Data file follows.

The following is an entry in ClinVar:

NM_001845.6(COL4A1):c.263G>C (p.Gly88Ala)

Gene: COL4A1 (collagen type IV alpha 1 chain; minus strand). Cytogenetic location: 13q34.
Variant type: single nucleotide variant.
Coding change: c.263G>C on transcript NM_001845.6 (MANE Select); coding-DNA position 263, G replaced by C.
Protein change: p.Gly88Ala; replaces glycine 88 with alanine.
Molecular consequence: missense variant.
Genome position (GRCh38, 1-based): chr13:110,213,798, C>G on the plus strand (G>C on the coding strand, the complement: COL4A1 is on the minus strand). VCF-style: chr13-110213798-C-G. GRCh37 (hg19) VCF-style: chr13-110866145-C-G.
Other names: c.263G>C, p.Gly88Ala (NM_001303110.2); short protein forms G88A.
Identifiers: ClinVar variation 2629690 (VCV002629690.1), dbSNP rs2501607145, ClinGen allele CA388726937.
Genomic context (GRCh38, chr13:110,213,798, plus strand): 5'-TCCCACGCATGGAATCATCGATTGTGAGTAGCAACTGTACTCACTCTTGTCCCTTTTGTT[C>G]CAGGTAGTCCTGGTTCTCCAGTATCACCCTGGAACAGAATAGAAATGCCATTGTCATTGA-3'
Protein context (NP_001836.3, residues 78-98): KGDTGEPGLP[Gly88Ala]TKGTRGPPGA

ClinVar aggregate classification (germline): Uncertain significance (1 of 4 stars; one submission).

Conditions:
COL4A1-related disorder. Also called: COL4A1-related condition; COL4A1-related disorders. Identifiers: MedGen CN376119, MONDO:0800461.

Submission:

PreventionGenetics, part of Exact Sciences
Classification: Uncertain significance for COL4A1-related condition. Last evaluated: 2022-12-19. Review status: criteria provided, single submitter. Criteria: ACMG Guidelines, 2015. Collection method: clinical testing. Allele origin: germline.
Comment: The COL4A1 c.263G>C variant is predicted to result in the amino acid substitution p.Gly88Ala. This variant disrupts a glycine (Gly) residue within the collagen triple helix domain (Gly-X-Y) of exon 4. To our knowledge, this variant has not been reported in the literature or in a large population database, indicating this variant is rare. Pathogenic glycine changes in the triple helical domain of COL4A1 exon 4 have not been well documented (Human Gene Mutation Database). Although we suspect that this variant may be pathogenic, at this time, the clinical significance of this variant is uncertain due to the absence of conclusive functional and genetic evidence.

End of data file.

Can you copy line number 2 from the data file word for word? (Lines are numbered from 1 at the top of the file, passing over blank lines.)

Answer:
NM_001845.6(COL4A1):c.263G>C (p.Gly88Ala)